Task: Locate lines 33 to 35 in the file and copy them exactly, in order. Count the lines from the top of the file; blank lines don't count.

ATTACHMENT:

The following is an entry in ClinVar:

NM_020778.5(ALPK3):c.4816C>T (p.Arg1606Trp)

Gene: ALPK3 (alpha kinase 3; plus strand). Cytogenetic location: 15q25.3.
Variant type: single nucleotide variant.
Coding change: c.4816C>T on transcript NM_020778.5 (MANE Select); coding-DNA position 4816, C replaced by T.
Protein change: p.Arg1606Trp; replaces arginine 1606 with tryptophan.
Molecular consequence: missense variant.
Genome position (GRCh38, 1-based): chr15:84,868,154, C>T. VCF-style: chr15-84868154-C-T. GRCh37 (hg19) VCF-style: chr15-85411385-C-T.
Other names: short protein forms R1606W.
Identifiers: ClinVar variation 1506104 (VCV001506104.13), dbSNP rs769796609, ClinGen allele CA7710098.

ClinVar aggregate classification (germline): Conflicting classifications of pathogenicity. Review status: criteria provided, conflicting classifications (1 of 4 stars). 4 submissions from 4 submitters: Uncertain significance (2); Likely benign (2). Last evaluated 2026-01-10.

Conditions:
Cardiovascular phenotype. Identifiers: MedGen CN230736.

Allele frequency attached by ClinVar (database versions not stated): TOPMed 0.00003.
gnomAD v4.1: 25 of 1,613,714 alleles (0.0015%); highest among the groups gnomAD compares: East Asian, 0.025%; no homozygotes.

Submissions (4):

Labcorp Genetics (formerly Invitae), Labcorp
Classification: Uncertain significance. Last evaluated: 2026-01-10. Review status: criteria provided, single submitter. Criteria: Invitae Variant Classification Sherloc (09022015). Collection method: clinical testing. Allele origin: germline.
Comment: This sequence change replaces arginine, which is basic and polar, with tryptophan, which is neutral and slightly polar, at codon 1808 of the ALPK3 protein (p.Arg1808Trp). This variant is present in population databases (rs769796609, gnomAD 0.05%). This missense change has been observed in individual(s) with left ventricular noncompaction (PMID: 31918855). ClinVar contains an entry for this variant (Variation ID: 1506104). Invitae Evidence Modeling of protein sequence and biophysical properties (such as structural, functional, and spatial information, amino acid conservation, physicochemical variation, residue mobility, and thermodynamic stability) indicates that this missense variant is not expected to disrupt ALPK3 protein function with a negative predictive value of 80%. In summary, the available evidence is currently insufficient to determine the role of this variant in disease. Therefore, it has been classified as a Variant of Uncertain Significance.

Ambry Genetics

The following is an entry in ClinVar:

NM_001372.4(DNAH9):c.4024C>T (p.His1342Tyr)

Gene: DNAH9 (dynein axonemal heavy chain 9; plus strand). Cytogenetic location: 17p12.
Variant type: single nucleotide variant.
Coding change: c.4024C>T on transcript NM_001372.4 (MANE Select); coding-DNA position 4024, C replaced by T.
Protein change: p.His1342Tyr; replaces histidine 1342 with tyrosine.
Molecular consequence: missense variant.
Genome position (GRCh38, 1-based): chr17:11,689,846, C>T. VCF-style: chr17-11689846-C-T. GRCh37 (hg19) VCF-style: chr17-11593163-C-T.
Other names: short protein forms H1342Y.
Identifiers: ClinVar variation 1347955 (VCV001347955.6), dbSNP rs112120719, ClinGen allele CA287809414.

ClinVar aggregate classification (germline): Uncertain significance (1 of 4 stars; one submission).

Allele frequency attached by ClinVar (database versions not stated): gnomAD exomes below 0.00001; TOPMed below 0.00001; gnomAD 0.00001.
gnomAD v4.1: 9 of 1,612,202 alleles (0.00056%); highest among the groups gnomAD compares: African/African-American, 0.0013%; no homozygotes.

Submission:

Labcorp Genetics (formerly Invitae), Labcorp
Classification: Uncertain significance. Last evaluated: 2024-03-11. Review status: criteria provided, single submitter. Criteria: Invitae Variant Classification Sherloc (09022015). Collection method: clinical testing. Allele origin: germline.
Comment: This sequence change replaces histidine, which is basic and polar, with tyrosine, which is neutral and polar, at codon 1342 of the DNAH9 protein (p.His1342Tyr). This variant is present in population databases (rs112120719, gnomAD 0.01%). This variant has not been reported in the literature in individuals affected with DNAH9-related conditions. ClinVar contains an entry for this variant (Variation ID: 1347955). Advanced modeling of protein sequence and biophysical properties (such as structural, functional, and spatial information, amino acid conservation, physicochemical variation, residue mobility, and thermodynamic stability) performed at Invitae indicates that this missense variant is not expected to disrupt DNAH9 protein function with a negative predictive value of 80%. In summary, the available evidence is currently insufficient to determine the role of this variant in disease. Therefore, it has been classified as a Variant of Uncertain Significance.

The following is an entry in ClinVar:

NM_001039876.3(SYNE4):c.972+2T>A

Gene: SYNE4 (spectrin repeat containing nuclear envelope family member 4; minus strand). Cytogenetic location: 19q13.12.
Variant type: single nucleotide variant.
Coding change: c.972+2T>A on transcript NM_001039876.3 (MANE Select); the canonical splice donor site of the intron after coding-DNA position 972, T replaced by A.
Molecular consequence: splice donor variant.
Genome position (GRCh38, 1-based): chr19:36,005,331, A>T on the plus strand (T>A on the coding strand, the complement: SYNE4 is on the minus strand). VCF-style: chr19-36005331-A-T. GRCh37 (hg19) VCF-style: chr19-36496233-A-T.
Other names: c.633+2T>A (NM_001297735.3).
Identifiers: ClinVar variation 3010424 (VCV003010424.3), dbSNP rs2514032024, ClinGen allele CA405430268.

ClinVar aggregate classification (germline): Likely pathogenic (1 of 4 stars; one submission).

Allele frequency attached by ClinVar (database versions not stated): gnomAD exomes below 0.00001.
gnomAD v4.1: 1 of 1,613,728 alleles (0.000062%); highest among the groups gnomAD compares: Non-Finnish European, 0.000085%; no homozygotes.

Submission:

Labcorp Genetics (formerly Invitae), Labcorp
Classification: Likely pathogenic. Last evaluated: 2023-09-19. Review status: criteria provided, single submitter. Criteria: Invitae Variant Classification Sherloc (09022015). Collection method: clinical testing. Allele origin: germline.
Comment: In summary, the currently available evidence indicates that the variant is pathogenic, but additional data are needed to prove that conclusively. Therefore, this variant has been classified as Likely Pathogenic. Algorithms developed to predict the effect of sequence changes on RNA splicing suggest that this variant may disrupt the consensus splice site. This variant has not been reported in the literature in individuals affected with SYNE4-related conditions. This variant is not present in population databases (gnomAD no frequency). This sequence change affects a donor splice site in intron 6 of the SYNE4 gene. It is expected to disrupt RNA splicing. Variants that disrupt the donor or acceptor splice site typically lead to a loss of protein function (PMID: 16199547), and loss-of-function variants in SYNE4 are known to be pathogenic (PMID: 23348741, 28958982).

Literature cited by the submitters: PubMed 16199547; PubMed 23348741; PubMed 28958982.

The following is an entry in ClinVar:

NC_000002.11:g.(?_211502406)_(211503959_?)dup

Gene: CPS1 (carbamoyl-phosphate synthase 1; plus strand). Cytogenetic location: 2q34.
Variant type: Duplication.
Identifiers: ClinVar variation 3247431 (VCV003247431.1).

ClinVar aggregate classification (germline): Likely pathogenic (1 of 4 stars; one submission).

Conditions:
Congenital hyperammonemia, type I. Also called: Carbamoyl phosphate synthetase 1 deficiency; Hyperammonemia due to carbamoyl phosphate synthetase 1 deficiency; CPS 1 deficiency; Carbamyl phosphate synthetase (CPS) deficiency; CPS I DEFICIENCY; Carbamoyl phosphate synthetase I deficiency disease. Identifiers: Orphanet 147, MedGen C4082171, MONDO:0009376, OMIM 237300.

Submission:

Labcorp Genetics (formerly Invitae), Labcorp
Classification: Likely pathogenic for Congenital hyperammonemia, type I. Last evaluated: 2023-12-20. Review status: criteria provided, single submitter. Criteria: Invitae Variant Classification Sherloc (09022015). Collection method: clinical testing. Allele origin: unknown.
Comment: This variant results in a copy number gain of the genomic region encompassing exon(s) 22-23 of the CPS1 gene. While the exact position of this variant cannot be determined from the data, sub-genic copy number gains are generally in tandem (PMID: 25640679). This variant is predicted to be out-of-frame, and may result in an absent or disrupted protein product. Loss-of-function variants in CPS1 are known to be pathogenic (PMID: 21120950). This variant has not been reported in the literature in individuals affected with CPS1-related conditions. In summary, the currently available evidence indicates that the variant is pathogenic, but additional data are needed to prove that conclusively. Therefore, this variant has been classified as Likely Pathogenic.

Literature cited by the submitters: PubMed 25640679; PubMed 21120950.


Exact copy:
gnomAD v4.1: 9 of 1,612,202 alleles (0.00056%); highest among the groups gnomAD compares: African/African-American, 0.0013%; no homozygotes.

Submission:

Labcorp Genetics (formerly Invitae), Labcorp